2:59-63 The following were those who came up from Tel-melah, Tel-harsha, Cherub, Addan, and Immer, though they could not prove their fathers’ houses or their descent, whether they belonged to Israel: 60 the sons of Delaiah, the sons of Tobiah, and the sons of Nekoda, 652. 61 Also, of the sons of the priests: the sons of Habaiah, the sons of Hakkoz [Hakkoz means “the thorn,” and it could be a nickname], and the sons of Barzillai [Barzillai means “man of iron,” and it could be a nickname] (who had taken a wife from the daughters of Barzillai the Gileadite, and was called by their name). 62 These sought their registration among those enrolled in the genealogies, but they were not found there, and so they were excluded from thepriesthood as unclean. 63 The governor told them they were not to partake of the most holy food untilthere should be a priest to consult Urim and Thummim.
While most Jews kept their family records intact, some did not. Some of these were proselytes since they could not even prove that “they belonged to Israel” (2:29b). These are only identified with their Babylonian towns from which they came, although the location of those towns is unknown. The concern for purity was dominant, which is why verse 62 explains that these “unclean” ones were excluded from the priesthood. Olyan affirms that “lineage defilement is passed on from generation to generation, apparently disqualifying all males in the polluted line from priestly service” (Saul M. Olyan, “Purity Ideology in Ezra-Nehemiah,” 9).The title “governor” is a translation of the Persian word haTTiršäºtä´ used for Nehemiah (Neh. 7:65, 69; 8:9; 10:2). Here, the governor is not named although some assume that it could be Sheshbazzar or Zerubbabel (1 Esdras 9:49 names Nehemiah as the governor; Myers identifies him as Zerubbabel (20); Williamson suggests that both Sheshbazzar and Zerubbabel are likely candidates (37)).Williamson explains that
Urim and Thummim were sacred lots from which answers to direct questions could be received. They could have been two small objects, such as pebbles or sticks, which were marked in some way and which were drawn out ofthe Ephod to give, according to the combinations, a “yes,” “no” or “no answer” response (Williamson, 37).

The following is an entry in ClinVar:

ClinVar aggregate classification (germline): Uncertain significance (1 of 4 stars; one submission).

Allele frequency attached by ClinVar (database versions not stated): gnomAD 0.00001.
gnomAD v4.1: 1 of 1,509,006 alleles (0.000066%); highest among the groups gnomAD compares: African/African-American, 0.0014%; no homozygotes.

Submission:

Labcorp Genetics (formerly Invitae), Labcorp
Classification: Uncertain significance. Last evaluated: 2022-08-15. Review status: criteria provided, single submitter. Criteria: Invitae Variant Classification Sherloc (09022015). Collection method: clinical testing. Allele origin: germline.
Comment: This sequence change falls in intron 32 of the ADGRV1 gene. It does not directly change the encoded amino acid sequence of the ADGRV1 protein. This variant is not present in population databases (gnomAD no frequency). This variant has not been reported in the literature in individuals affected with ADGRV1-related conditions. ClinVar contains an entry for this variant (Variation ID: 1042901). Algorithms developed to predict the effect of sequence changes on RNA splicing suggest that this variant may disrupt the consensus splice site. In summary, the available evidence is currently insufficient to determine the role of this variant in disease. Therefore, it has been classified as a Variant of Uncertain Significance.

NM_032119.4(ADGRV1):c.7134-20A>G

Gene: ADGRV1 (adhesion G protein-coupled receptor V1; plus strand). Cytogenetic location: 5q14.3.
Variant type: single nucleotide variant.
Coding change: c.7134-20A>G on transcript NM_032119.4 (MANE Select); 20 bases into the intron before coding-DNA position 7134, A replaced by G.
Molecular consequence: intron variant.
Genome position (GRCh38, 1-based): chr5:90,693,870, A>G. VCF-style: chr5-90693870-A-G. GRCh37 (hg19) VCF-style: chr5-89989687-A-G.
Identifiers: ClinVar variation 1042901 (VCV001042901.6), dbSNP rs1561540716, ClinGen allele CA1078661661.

VII. Statistics and settlement (2:64-67)
2:64-67 The whole assembly together was 42,360, 65 besides their male and female servants, of whom there were 7,337, and they had 200 male and female singers. 66 Their horses were 736, their mules were 245, 67 their camels were 435, and their donkeys were 6,720.
The total given in verse 64 is about 11,000 higher than the sum of the preceding numbers. The discrepancy could be explained by the fact that their women were included in the total number. While this seems like a small number compared with the total, it is feasible that the majority of the returnees were young, unmarried men. The animals listed here were used both for travel and burden.
2:68-70 Some of the heads of families, when they came to the house of the LORD that is in Jerusalem, made freewill offerings for the house of God, to erect it on its site. 69 According to their ability they gave to the treasury of the work 61,000 darics of gold, 5,000 minas of silver, and 100 priests’ garments. 70 Now the priests, the Levites, some of the people, the singers, the gatekeepers, and the temple servants lived in their towns, and all the rest of Israel in their towns.
Verse 68 reveals that the temple was not yet rebuilt, thus the need for the freewill offerings. Their giving “according to their ability,” reminds us of Jesus’ words to the woman who poured out the ointment of pure nard upon His head, “She has done what she could” (Mark 14:8). God never asks us to do more than we can, but what we can do, we should do. Even though the repatriated community was poor, the amount of money they raised is estimated at around $238,000 (Meyers, 21).
The lists of returnees remind us of God’s faithfulness in keeping His promises. Through Jeremiah God foretold that the exile will last 70 years. The return from the Babylonian is not an abstract concept, but can be seen in the faces of those who return. Just as there is a God behind the return promise, so there are people who are named and seen as the face of the return fulfillment. Today’s Christian leader must always be mindful of God’s faithfulness, but also that the people whom we serve have names and faces. We are not called to serve numbers but needy people. We are not called to minister to statistics but to saints.